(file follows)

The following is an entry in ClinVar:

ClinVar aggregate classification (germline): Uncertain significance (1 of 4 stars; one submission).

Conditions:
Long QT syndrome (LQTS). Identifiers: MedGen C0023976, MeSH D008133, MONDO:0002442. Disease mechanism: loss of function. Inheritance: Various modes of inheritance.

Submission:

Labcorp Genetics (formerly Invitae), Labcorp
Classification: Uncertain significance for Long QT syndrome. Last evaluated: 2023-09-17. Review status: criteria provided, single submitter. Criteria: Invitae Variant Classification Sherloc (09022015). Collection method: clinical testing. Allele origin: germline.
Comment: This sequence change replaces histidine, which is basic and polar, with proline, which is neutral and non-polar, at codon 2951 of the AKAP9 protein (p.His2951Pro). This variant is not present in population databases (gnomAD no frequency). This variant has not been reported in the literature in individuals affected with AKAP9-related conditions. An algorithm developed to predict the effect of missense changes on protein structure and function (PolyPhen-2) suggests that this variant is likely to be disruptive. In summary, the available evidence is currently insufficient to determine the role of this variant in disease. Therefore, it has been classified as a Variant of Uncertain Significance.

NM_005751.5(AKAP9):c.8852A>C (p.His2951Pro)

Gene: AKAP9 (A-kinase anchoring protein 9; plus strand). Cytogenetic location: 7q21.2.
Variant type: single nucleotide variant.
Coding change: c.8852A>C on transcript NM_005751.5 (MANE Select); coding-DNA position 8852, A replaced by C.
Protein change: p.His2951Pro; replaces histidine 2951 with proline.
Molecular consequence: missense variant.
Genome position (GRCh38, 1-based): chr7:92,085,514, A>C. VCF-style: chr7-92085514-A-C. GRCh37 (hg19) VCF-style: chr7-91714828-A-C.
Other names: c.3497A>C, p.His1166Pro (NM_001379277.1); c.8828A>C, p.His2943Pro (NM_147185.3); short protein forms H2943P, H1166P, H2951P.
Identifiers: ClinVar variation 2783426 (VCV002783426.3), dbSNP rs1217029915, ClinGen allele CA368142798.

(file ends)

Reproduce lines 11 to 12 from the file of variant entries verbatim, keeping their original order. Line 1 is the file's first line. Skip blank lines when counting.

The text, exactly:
Variant type: single nucleotide variant.
Coding change: c.8852A>C on transcript NM_005751.5 (MANE Select); coding-DNA position 8852, A replaced by C.